Ansonia Christian Church closing saddens members


ANSONIA — In a scene sadly repeated in many rural communities of late, a local congregation in Darke County has held its final church service and will shut the doors to its sanctuary.

Following that Sept. 30 service, along with the resignation of its 44th pastor, Rev. Lowell Miller, Ansonia Christian Church announced it would close, ending a 161-year tenure, beginning with the church’s founding in 1857.

In that first year, 42 people gathered at a school house north of Ansonia, then called “Dallas,” to establish a place of worship. The first church structure, built in 1861, was called the Christian Church of Dallas then became the Christian Church of Ansonia, as the village’s name changed.

The current church building was constructed in 1893. Over the years, the church was active in the Ansonia community, holding a women’s fellowship, adult and youth choirs, AWANA, as well as staging election day suppers and Easter Sunrise and Christmas Eve services.

The resignation of the pastor, declining attendance and the age of its members are among the reasons Ansonia Christian Church decided to close its doors.

“Obviously I’m very saddened to see it happen,” said Rev. Miller, who spent the last 13 years of his 57-year career ministering at the church. “I’m saddened to see any church in Darke County or anywhere closed when the need for the Gospel is so great in our generation. It’s a very sad commentary on our nation and on our whole society.”

Miller called the church members “absolutely fantastic people.”

“They have stuck by the church, working to try to keep it open. I call them my church family because they’re like brothers and sisters to my wife and I,” he said. “I love them dearly. I’m so saddened for them this had to take place.”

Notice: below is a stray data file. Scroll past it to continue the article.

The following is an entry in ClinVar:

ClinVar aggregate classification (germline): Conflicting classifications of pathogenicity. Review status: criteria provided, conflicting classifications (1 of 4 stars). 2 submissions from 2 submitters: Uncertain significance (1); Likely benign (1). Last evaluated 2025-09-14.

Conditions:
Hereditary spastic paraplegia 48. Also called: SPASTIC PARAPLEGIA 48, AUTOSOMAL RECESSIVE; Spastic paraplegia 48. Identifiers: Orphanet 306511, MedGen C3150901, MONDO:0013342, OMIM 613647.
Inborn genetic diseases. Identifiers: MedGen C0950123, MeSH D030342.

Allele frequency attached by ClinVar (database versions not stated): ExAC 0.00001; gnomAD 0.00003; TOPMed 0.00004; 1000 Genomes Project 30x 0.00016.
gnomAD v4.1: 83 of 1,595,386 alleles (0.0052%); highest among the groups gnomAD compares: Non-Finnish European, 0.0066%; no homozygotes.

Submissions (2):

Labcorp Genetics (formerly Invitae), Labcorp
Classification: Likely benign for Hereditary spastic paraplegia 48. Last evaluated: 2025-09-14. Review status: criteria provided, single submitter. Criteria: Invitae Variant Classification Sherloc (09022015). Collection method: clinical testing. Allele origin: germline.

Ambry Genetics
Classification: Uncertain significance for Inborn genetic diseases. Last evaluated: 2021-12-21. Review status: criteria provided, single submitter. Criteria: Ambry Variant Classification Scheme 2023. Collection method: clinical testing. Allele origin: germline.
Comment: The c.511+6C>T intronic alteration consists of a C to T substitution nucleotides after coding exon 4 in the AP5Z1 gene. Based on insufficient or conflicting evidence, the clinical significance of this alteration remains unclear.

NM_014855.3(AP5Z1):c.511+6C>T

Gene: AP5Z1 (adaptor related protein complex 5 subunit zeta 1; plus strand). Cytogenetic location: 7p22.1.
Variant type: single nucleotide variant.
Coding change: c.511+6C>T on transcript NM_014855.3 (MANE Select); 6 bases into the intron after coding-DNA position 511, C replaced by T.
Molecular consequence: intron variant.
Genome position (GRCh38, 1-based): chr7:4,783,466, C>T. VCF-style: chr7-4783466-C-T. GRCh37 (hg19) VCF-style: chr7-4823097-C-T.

A few weeks after its final worship service, Joyce and Don Walters, members of the church for 62 years, allowed The Daily Advocate inside to photograph the church’s sanctuary and stained glass windows, their vibrant colors aglow with morning sunlight.

“There’s a lot of memories here,” Joyce Walters said. “Our kids going to catechism. Our son, when he passed away, was here in the church. The members here, we’ve known them all our lives.”

“It’s like our family now,” said Don Walters, who served as the church organist.

In addition to many worshipers growing older, there is an overall trend of declining church attendance in the United States. A Pew Research Center survey ( conducted Dec. 4 to 18, 2017, shows while many Americans maintain faith in Christianity, they don’t necessarily see church attendance as essential to practicing that faith.

Of those adults surveyed who never or rarely attend services, the survey found 37 percent saying they practice their faith in others ways, 28 percent saying they are not believers and 23 percent saying they have not found a church they like.

Among the Ansonia Christian Church faithful, there is shared a sentiment that American society has not only abandoned God but forsaken church on Sundays in the pursuit of other interests.